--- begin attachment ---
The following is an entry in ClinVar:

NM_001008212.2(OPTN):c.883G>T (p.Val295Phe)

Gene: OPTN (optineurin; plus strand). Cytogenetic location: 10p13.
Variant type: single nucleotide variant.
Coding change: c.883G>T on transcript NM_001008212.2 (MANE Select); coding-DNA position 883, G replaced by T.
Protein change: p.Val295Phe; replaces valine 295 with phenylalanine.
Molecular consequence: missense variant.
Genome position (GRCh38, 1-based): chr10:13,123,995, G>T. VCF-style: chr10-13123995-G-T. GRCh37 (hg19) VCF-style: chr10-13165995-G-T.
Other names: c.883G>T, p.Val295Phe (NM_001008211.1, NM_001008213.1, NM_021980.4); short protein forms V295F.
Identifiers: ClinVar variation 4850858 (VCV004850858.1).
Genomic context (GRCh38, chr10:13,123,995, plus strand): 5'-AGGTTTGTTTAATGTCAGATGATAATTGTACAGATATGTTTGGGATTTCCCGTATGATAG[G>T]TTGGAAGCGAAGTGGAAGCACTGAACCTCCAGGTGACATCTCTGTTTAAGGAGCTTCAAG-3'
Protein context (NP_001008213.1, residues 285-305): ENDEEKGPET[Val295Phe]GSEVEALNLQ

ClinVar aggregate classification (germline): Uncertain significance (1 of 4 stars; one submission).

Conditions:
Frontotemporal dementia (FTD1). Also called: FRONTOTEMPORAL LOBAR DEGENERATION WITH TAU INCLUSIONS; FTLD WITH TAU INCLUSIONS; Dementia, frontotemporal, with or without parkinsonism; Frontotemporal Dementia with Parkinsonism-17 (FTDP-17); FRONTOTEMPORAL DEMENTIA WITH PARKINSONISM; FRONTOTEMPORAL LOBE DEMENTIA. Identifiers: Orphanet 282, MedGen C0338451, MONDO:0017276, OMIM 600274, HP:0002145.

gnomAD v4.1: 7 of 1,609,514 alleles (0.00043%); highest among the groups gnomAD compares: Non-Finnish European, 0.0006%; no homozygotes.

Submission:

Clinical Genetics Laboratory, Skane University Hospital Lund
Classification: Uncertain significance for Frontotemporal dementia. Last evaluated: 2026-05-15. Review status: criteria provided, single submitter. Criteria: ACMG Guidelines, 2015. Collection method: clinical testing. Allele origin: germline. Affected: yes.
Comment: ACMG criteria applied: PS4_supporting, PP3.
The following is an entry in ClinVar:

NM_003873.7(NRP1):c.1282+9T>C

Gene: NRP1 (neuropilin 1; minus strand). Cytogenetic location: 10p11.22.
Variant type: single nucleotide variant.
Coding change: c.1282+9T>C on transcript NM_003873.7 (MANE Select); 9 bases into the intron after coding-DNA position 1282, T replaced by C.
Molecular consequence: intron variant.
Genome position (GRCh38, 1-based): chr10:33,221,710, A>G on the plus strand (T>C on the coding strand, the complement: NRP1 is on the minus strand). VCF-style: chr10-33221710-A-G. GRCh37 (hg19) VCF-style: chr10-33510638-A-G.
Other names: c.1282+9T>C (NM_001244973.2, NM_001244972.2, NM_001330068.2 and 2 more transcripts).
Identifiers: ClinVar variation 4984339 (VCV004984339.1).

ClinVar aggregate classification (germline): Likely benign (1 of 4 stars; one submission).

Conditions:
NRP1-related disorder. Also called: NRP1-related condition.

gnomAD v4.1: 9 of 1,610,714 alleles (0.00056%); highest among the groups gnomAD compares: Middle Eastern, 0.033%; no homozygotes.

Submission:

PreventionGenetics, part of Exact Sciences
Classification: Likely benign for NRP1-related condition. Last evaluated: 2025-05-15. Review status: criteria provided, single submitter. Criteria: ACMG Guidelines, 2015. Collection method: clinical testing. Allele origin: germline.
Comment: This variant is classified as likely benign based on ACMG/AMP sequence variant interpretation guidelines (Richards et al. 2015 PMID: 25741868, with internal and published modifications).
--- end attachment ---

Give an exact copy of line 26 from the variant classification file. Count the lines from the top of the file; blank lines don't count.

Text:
Molecular consequence: intron variant.